Although the side effects of different drugs vary, the symptoms of drug or alcohol abuse are similar. If a person is abusing alcohol or drugs, he or she may have some of the following symptoms:
- Ignoring responsibilities at school, at work or at home.
- Taking drugs in dangerous situations, including while driving.
- Engage in uncharacteristically risky behavior such as having unprotected sex or using dirty needles to inject.
- Steal to support a drug addiction.
- Allow the use of drugs to cause problems in personal relationships with family members, friends or co-workers.
Abusing drugs or alcohol is not necessarily the same as being addicted to them. If people are abusing drugs, it’s time to undergo an intervention so they can stop before they become addicted. To determine if you or someone you love is already addicted to drugs, you should detect the following symptoms:
- Increased tolerance, which leads to greater use to feel the same effects.
- Use of drugs to avoid the physical symptoms of withdrawal.
- Uncontrolled drug use though not planned or even if you want to quit smoking.
- A life that seems too focused on the search for drugs, their use and recovery.
- Abandoning the activities you used to enjoy so that you can use drugs instead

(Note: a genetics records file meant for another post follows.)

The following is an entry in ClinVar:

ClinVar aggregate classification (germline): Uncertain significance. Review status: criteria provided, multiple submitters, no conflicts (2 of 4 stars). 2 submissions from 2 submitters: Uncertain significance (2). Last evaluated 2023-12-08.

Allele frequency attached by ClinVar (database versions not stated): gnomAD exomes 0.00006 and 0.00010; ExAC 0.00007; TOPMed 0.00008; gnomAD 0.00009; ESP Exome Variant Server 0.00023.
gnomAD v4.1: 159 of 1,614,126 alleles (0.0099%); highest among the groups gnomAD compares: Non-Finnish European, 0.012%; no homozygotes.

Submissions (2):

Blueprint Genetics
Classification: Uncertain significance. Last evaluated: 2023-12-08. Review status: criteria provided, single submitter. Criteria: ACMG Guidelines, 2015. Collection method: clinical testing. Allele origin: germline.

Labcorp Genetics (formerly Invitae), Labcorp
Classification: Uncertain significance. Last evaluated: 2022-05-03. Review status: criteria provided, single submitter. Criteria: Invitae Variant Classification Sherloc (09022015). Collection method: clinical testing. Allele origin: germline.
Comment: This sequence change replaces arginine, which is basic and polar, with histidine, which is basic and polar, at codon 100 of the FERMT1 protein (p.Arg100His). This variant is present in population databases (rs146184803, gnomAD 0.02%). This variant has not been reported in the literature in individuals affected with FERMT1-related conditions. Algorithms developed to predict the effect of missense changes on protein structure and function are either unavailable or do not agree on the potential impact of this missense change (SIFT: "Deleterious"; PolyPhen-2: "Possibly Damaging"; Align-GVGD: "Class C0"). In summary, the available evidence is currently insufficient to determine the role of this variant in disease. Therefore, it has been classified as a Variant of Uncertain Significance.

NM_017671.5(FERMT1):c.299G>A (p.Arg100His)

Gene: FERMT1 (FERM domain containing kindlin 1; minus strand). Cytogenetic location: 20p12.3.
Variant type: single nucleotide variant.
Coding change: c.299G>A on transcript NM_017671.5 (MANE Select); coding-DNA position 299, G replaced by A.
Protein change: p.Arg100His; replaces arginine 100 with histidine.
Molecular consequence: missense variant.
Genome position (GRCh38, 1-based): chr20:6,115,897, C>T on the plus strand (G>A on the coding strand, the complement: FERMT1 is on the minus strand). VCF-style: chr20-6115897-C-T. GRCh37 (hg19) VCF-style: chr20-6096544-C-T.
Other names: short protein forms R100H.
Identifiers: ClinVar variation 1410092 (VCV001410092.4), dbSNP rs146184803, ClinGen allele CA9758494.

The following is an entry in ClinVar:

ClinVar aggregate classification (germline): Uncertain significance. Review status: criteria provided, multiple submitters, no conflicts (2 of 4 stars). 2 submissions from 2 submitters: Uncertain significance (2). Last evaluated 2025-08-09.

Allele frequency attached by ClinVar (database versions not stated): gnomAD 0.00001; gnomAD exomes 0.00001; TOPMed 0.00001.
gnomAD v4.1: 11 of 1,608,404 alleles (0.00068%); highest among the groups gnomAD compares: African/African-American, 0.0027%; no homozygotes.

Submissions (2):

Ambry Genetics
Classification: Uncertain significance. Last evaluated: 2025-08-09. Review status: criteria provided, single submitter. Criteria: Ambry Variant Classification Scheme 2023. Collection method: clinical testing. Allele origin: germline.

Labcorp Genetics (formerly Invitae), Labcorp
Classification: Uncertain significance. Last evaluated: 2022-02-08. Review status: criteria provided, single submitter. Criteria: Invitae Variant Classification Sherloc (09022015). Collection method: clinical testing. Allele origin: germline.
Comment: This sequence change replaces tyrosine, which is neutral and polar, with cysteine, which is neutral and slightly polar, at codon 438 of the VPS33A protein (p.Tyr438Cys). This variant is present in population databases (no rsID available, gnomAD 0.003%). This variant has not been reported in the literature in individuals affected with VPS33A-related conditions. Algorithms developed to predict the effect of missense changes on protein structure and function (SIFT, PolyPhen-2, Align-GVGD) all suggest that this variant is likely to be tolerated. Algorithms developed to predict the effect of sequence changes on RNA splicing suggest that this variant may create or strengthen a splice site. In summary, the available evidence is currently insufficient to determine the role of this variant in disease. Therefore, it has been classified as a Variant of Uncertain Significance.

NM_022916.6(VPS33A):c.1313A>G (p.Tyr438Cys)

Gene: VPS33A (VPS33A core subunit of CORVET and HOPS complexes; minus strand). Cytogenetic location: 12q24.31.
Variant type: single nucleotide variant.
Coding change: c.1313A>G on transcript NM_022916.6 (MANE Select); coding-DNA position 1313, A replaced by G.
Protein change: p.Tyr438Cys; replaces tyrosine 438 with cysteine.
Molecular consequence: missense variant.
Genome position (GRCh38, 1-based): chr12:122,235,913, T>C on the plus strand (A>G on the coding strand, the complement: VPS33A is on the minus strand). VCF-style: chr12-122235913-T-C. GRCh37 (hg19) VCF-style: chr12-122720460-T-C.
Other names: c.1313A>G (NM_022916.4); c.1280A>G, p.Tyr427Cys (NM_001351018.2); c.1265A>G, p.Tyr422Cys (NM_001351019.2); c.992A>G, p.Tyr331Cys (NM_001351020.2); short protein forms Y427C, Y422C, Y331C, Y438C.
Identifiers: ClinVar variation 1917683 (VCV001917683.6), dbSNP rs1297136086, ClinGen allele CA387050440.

- Continued drug use, despite acknowledging that it is hurting you
Helping friends and family members
If you are concerned about a loved one’s drug or alcohol abuse, you should look for the symptoms mentioned above. If you can not identify any of the above symptoms, you may want to look for the physical symptoms instead. These can often be easier to detect.
When people are addicted to drugs, they may have bloodshot eyes, dilated pupils, unexplained changes in their weight, alterations in their sleep patterns and changes in the amount they eat. You may also notice that they lose interest in taking care of themselves physically. Your clothes may be dirty, and they may smell bad. They may also show signs such as tremors, difficulty speaking or lack of coordination.
Drug Recovery Programs
There are several types of alcohol and drug rehab programs. You can find programs that address specific medications, programs that fit people of different genres, programs that are based on faith, and many others. Thanks to the great diversity of rehabilitation programs, you can easily find one that is right for your unique needs.
Recovery programs fall into two categories: inpatient and outpatient, you will have to choose between those approaches when you decide to seek help. If you join an outpatient drug recovery program, you can attend counseling and rehabilitation sessions while continuing to live in the home and tending to your normal life. If you enroll in an inpatient program, you will be given a break from your regular life so that you can focus on rehabilitation.
While in the hospitalization program, you will learn how to live your life without drugs or alcohol. You will learn how to deal with stress and anxiety without resorting to drugs or alcohol. If you struggle with a mental health problem, you will also learn how to deal with that problem in a healthy way.
Recommended Rehab Program: Drug Rehab & Alcohol Treatment Centers